A simple painless spinal adjustment by a chiropractor could be the latest breakthrough in the treatment of drug and alcohol addiction. The procedure is being pioneered at a treatment facility in Bethpage.
Bridge Back to Life, an outpatient addiction treatment program, has teamed up with New York Chiropractic College (NYCC) in upstate Seneca Falls to offer the latest breakthrough therapy for substance use disorder. The first-of-a kind partnership, the brainchild of Bridge Back to Life’s medical director Dr. Russell Surasky, brings doctors from NYCC to evaluate and treat the center’s patients undergoing addiction therapy. Several diagnostic tests are performed at the base of the brainstem to determine if a misalignment exists. If present, the practitioners are taught to incorporate gentle painless, corrective spinal adjustments into the patient’s care plan. This treatment reduces stress on the spinal column and limbic system of the brain.
Surasky says research and clinical experience indicate the brain’s limbic system becomes “hijacked” by drugs such as opiates and alcohol.
“The limbic system is said to be the most powerful driver of human behavior and perpetuates patients’ cravings to keep using these drugs,” Surasky says. “Safe, painless adjustments to the upper cervical spinal bones can help normalize the brain’s limbic system by helping with the overall circulation of cerebrospinal fluid of the brain.”
Gary Butchen, president and CEO of Bridge Back to Life, says nearly all the center’s patients are receiving the adjustments in addition to Vivitrol and other cutting-edge medications, to help heal from addiction. An official study of patient outcomes is underway.
“I truly believe that this agreement with the college will serve as a national model for drug rehabilitation centers throughout the country,” says Surasky, who is triple board certified in neurology, addiction medicine, and preventive medicine. “Not only can spinal adjustments reduce the chronic pain issues that may have led patients into drug addiction in the first place, but now we also have evidence that spinal adjustments actually accelerate the healing of the brain from addiction.”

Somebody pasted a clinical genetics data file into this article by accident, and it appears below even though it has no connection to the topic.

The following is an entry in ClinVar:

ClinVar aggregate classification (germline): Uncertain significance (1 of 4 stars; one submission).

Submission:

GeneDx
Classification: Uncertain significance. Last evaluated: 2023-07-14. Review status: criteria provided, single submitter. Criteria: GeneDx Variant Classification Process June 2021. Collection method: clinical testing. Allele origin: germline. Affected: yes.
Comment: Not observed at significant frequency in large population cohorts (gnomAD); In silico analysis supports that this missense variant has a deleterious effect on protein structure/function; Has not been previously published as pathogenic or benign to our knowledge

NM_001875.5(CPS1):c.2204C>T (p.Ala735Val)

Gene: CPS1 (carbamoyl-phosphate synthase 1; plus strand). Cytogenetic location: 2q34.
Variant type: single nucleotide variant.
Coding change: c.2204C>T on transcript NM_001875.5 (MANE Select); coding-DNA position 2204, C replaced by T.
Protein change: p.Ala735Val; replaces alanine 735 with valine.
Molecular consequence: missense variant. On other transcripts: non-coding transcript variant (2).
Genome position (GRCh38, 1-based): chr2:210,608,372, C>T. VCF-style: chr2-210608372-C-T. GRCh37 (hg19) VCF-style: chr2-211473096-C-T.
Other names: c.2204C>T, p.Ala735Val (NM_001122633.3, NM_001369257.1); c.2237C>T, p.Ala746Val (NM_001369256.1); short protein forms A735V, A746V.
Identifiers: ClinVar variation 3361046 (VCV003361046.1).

Surasky points to a study done in 2001 in the journal Nature: Molecular Psychiatry, which looked at the impact of spinal manipulations at an inpatient addiction treatment facility in Miami. The study found that chemically dependent patients who received specific spinal adjustments as part of their treatment reported fewer drug cravings and mental health symptoms. Moreover, 100 percent of the study patients who received chiropractic care completed the inpatient program, while about half of those not receiving treatments dropped out prior to completion. Yet no further studies were performed, and the information languished. Surasky began treating patients with the spinal adjustments at his private practice in Great Neck before bringing the treatment to Bridge Back to Life.
Mary W. came to Surasky’s Great Neck office for help with alcohol addiction nearly one year ago. She received monthly Vivitrol shots and had marked success in curbing her cravings and drastically reducing her drinking. But Mary still had one-day “slips” from time to time. She also complained of insomnia and migraine headaches. She recalled an accident in the past, where she hit her head.
Dr. Surasky took X-rays of her upper neck and performed a Tytron scan. He said the digital images showed she had misalignments at the C1 vertebral level, likely putting pressure on the lower brainstem area. In addition to Vivitrol shots, Mary started receiving upper cervical adjustments and has remained sober since. Her migraines have dropped from five per month to one or none and she is sleeping better.
In a release announcing the initiative, NYCC Associate Dean of Chiropractic Clinical Education and Health Centers Wendy Maneri says the partnership uses “evidence-based practices to deliver chiropractic and provide resources to help people achieve optimal health.”
“We also pride ourselves on delivering alternative solutions to drugs and surgery, which is especially important within the recovery community,” Maneri adds.